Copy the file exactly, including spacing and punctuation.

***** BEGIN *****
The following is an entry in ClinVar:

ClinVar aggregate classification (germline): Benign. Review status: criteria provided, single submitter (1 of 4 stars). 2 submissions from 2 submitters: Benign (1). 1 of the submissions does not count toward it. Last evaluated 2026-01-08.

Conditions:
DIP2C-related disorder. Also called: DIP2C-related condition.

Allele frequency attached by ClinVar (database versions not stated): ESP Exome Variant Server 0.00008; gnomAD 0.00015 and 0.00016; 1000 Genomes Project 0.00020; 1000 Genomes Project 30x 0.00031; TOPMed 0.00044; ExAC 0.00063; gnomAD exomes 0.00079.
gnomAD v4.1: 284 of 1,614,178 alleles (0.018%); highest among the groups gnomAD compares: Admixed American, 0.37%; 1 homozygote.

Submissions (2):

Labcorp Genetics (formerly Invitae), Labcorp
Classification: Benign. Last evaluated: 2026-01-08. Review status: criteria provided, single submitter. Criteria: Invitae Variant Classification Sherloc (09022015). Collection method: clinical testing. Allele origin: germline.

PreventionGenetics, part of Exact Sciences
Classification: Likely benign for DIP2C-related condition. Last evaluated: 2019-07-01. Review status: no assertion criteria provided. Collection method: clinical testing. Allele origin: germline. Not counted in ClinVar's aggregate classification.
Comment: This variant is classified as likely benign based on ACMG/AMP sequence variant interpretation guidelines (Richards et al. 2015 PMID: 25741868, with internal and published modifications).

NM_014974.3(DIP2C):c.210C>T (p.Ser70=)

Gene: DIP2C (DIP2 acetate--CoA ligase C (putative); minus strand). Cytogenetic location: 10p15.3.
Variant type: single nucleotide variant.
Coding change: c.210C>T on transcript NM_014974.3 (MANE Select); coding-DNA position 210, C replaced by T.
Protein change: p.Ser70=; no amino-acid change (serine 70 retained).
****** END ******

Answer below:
The following is an entry in ClinVar:

ClinVar aggregate classification (germline): Benign. Review status: criteria provided, single submitter (1 of 4 stars). 2 submissions from 2 submitters: Benign (1). 1 of the submissions does not count toward it. Last evaluated 2026-01-08.

Conditions:
DIP2C-related disorder. Also called: DIP2C-related condition.

Allele frequency attached by ClinVar (database versions not stated): ESP Exome Variant Server 0.00008; gnomAD 0.00015 and 0.00016; 1000 Genomes Project 0.00020; 1000 Genomes Project 30x 0.00031; TOPMed 0.00044; ExAC 0.00063; gnomAD exomes 0.00079.
gnomAD v4.1: 284 of 1,614,178 alleles (0.018%); highest among the groups gnomAD compares: Admixed American, 0.37%; 1 homozygote.

Submissions (2):

Labcorp Genetics (formerly Invitae), Labcorp
Classification: Benign. Last evaluated: 2026-01-08. Review status: criteria provided, single submitter. Criteria: Invitae Variant Classification Sherloc (09022015). Collection method: clinical testing. Allele origin: germline.

PreventionGenetics, part of Exact Sciences
Classification: Likely benign for DIP2C-related condition. Last evaluated: 2019-07-01. Review status: no assertion criteria provided. Collection method: clinical testing. Allele origin: germline. Not counted in ClinVar's aggregate classification.
Comment: This variant is classified as likely benign based on ACMG/AMP sequence variant interpretation guidelines (Richards et al. 2015 PMID: 25741868, with internal and published modifications).

NM_014974.3(DIP2C):c.210C>T (p.Ser70=)

Gene: DIP2C (DIP2 acetate--CoA ligase C (putative); minus strand). Cytogenetic location: 10p15.3.
Variant type: single nucleotide variant.
Coding change: c.210C>T on transcript NM_014974.3 (MANE Select); coding-DNA position 210, C replaced by T.
Protein change: p.Ser70=; no amino-acid change (serine 70 retained).